Wednesday, May 31, 2006

What Not To Say

In talking to Lonnie today, we somehow got to laughing about the ignorant things people say. So, of course, that got me to thinking about the things I’ve heard people share with the grieving in hopes to bring comfort. I know there is nothing more uncomfortable then coming the head of the casket and trying to find the right words to say, but from personal experience, allow me to share some things not to say. I share these not because I’m offended; I know they've been shared with the best of intentions. But I share because they don’t serve to comfort the grieving and as far as I can tell, are not theologically correct.
  • I guess God needed another angel
  • I guess God needed her more than we did
  • Everything happens for a reason

Feel free to add to this list.

5 comments:

kelly carmichael said...

I always love it when people say; We don't understand, but we don't ask why.

Evan said...

The one I hear that would most bother me is: "I know what you're going through."

Again, as you said Chad, good intentions. And admittedly, the person may know what it's like to lose someone close.

But different people grieve in different ways, and most people forget that.

It makes me think of the story of Job. Job had three friends who visited him after his devastating losses. And for a week, they said nothing. They just sat and grieved with him.

But then they opened their mouths, and if you know the story, you know their counsel was terrible. I heard a preacher say about them, "These guys could've gone down as the greatest counselors in history, but then they decided to open their mouths."

Maybe the best thing we can do for someone who is grieving is simply be there for them.

preacherman said...

What about, "How are you doing?"

Of course I am sure I have been on the devlievery of some silly comments.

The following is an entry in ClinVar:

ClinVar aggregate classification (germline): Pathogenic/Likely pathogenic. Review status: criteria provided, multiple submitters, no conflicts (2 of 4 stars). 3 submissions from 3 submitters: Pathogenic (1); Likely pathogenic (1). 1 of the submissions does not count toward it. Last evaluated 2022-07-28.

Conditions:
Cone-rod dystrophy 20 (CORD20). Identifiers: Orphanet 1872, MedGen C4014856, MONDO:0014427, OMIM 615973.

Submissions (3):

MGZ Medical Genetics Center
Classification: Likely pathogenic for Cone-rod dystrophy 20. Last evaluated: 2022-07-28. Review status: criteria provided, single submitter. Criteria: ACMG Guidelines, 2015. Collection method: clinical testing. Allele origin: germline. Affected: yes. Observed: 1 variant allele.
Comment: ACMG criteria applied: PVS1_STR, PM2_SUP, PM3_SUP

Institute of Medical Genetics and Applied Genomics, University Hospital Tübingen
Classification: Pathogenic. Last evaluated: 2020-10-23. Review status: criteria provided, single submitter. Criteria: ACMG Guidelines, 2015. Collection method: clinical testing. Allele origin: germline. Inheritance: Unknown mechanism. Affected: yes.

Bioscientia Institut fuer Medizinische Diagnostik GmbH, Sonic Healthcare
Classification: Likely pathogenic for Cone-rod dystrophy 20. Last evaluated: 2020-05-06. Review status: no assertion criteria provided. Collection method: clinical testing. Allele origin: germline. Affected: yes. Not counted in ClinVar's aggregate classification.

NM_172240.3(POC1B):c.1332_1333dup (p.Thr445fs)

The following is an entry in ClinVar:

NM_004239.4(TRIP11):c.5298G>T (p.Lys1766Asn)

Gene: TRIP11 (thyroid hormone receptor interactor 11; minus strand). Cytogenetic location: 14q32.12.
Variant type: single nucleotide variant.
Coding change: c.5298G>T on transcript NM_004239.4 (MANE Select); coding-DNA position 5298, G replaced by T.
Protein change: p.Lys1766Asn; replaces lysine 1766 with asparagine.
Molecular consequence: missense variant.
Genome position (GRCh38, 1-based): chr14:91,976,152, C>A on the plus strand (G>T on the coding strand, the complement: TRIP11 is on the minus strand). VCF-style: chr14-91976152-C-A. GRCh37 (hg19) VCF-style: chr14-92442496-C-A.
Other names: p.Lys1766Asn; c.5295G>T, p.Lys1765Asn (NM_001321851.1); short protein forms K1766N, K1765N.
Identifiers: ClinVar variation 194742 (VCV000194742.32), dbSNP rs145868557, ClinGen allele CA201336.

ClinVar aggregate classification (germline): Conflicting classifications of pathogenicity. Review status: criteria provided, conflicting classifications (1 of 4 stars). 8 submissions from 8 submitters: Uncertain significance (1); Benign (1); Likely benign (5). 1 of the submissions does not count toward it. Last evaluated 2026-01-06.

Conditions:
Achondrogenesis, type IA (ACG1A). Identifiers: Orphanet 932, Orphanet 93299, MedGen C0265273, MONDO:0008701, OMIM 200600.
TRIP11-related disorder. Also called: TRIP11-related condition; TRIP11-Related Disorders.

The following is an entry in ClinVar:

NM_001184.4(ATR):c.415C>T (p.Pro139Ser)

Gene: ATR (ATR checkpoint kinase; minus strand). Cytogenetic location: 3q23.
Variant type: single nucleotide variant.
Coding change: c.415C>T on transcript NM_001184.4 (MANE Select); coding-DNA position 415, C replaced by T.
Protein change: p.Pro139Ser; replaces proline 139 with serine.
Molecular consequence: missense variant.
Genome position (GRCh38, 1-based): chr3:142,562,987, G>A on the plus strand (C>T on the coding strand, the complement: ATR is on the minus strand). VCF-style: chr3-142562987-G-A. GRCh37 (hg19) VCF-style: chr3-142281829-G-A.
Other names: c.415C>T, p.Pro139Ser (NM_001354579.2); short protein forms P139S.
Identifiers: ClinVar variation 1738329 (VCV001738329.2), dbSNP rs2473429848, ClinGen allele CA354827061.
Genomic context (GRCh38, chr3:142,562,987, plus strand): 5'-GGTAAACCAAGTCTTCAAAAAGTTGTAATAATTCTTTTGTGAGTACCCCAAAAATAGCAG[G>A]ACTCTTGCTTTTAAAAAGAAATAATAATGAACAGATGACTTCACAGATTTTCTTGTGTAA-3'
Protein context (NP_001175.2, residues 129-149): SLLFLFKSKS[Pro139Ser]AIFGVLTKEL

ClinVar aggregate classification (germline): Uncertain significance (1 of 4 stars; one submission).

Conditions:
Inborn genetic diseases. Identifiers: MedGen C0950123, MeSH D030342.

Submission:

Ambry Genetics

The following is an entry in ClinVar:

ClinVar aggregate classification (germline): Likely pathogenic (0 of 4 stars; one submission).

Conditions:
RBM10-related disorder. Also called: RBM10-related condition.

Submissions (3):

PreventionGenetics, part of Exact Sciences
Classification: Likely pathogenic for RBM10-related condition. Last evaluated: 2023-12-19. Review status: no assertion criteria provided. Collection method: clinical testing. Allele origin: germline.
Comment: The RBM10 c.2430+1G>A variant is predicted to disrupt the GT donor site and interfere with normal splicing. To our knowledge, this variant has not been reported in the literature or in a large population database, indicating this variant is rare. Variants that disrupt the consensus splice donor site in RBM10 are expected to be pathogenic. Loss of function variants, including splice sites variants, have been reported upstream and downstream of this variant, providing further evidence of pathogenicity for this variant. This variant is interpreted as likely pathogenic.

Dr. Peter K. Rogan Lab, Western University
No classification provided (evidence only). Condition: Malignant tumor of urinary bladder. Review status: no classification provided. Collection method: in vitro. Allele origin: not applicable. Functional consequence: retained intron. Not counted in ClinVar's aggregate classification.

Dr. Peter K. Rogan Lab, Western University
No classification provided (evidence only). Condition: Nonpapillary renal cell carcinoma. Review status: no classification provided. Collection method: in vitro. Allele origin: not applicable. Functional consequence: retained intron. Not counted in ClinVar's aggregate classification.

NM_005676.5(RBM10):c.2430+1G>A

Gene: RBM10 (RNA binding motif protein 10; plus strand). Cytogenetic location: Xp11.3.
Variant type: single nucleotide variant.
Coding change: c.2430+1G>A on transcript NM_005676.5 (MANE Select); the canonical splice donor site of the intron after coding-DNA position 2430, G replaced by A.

Darrel

Anonymous said...

I've probably been one of those who has said some "wish I hadn't said that" comments. But I once heard, rather than say "I'll pray for you", ask "How can I pray for you?" This has helped me keep them in my prayers longer, then you can better understand their needs. Since then, I've tried to ask that because it really helps to know just how to pray specifically for that person. Like Evan said, different people grieve in different ways, and I believe most people will tell you just how we can pray for them when asked. Sooo Chad, how can we pray for you today? Love,

Dad

Anonymous said...

I've probably been one of those who has said some "wish I hadn't said that" comments. But I once heard rather than say "I'll pray for you", ask "How can I pray for you?" This has helped me keep them in my prayers longer because you can better understand their needs. Since then, I've tried to use that because it really helps to know just how to pray specifically for that person. Like Evan said, different people grieve in different ways, and I believe most people will tell you just how we can pray for them when asked. Sooo Chad, how can we pray for you today? Love,

Dad